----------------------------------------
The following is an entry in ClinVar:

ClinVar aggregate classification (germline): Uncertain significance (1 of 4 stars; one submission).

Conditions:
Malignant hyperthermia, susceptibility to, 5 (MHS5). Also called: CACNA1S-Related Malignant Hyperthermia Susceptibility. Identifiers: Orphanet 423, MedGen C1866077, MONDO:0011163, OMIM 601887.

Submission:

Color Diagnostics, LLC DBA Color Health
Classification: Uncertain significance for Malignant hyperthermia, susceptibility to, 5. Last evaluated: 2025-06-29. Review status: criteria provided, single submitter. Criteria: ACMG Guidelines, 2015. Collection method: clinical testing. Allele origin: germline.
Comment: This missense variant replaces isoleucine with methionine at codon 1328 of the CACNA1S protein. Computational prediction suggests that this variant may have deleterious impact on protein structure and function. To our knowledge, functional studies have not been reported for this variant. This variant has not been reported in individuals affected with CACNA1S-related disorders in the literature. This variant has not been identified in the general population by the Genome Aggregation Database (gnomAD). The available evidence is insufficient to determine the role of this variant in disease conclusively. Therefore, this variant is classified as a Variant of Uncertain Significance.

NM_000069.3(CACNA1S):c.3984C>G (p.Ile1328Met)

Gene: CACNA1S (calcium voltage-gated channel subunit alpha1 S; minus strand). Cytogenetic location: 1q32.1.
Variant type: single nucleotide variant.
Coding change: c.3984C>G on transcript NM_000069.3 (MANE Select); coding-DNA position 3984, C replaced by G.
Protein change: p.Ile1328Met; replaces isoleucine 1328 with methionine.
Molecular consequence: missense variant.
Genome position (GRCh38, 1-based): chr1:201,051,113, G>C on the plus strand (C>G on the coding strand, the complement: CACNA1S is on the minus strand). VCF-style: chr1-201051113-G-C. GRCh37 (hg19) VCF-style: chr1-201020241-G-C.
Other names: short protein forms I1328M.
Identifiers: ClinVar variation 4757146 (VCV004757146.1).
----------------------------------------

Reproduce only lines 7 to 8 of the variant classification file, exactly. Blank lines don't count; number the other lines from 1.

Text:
Classification: Uncertain significance for Malignant hyperthermia, susceptibility to, 5. Last evaluated: 2025-06-29. Review status: criteria provided, single submitter. Criteria: ACMG Guidelines, 2015. Collection method: clinical testing. Allele origin: germline.
Comment: This missense variant replaces isoleucine with methionine at codon 1328 of the CACNA1S protein. Computational prediction suggests that this variant may have deleterious impact on protein structure and function. To our knowledge, functional studies have not been reported for this variant. This variant has not been reported in individuals affected with CACNA1S-related disorders in the literature. This variant has not been identified in the general population by the Genome Aggregation Database (gnomAD). The available evidence is insufficient to determine the role of this variant in disease conclusively. Therefore, this variant is classified as a Variant of Uncertain Significance.